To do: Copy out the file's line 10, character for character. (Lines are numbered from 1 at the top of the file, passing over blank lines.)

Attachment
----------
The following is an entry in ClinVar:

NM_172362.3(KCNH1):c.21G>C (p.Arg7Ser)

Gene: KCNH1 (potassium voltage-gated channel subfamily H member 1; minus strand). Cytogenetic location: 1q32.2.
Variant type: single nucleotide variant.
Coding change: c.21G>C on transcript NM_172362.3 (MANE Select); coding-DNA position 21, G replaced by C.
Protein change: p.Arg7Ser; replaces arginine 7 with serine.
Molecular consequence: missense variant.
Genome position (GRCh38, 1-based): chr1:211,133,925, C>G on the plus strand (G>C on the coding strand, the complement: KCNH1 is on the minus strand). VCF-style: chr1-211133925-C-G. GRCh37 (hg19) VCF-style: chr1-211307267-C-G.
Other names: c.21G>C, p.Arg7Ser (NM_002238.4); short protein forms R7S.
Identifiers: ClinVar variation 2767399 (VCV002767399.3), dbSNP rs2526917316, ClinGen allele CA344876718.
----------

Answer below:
Identifiers: ClinVar variation 2767399 (VCV002767399.3), dbSNP rs2526917316, ClinGen allele CA344876718.